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Should We Save Our Supply of Tamiflu?

Marc Lipsitch, an epidemiologist at Harvard, argues that we should not be using up our supply of Tamiflu, the leading anti influenza-virus drug. The medication is not a vaccine – it can be given to people after they fall ill. (Ohio, Illinois, New Jersey and Kansas have apparently called out the National Guard to protect Tamiflu stocks. The CDC says we have 50 million courses Tamiflu and other drugs in hand, while the states and the Department of Defense have tens of millions of additional doses.)

Lipsitch argues that viruses learn very quickly to adapt to medications, and if the drug is used too widely too soon, we could end up losing the most potent weapon in our arsenal. Using second line treatments for patients, Lipsitch says, can conserve Tamiflu for when it might be essential. If a virus develops immunity to the drug, it could harm patients not only this time around but the next time the virus comes calling.

But what makes public health sense may not make clinical sense. Can you imagine being one of the people sick with swine flu right now and being told by your doctors that they can’t give you the best treatment available because they have to hold it in reserve for when other people get sick?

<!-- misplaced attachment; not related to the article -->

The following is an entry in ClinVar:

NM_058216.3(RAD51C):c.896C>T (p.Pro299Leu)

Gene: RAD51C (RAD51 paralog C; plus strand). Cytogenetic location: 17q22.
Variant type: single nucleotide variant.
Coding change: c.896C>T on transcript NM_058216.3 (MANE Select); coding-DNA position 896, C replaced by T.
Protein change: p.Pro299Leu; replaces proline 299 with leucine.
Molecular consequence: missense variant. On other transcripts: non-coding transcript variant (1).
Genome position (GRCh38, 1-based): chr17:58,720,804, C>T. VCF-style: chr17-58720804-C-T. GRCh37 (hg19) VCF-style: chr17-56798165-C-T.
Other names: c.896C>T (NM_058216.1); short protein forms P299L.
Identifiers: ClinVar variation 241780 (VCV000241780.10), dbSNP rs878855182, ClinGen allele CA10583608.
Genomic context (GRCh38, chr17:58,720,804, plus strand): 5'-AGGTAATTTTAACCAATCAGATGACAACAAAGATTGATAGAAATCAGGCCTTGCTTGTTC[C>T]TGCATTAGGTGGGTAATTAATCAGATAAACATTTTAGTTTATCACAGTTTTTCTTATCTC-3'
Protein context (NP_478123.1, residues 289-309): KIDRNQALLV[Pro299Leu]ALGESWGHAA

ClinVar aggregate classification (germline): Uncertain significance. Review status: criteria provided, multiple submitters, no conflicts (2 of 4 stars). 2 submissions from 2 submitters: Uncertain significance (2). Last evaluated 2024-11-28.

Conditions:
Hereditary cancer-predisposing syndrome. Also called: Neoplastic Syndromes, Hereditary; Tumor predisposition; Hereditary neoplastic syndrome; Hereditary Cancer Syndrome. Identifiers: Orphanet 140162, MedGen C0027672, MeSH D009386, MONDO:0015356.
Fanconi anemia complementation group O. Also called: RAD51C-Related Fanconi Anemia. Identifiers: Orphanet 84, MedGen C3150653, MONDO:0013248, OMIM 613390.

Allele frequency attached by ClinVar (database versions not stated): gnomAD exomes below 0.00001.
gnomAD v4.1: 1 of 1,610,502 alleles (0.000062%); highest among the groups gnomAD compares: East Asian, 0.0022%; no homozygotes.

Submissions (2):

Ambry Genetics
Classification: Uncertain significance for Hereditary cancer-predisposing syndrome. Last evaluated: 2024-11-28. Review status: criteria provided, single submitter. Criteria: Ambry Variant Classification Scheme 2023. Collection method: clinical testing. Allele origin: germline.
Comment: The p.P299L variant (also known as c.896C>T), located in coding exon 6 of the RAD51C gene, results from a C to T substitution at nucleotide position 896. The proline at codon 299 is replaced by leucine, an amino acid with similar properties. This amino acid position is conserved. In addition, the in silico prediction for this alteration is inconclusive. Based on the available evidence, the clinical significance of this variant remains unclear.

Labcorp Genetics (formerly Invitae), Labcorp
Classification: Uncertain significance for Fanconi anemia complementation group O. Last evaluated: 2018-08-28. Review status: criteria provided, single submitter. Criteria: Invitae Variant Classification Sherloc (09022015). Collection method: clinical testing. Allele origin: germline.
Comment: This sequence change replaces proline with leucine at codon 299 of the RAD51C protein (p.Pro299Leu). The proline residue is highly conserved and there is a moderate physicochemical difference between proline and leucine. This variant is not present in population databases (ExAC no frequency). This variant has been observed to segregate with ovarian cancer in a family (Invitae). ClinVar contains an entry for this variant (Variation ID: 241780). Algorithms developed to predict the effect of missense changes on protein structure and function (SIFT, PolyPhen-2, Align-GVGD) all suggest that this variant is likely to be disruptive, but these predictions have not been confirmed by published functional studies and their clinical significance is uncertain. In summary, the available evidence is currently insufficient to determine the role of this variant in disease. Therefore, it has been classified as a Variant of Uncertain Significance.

By Shankar Vedantam  |  April 30, 2009; 5:01 PM ET
Categories:  Prevention , Q & A  
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Next: What is a Pandemic?


There is SOME sense to Lipsitch's argument. However, Tamiflu is only effective if given in the first 48 hours. By the time a person is life-threateningly sick, it's too late to give Tamiflu.

What we ought to do is prevent mass panic and people taking Tamiflu "just in case" they've been around an infectious person, or simply hoarding it.

If doctors decide it's best to treat only selected cases with Tamiflu, they ought to do it fairly and rationally: people with chronic illness or compromised immune systems, such as cancer patients, should be given Tamiflu.

Posted by: jennypeekaboo | April 30, 2009 9:22 PM | Report abuse

It's a little late for this -- aren't doctors already routinely prescribing Tamiflu to patients who have ordinary, non-life-threatening flus? If we're already prescribing Tamiflu for routine winter flus, there is no value in withholding it here.

Regarding people with compromised immune systems -- is it possible that these people are LESS likely to suffer ill effects from the current swine flu outbreak? Remember that the flu is most dangerous for the 20-40 age range due to the strong immune system response it provokes. Does it follow that those with compromised immune systems are not at risk here?

Posted by: stuckman | April 30, 2009 10:10 PM | Report abuse

These drugs only have a shelf life of four years, according to an article I read in another section of this paper. Holding on to them might mean we have to dump them. Since these drugs started being stocked during the Bush years, many may now be out of date. Does anyone know the truth of this shelf life?

Posted by: clairevb | May 1, 2009 9:26 AM | Report abuse

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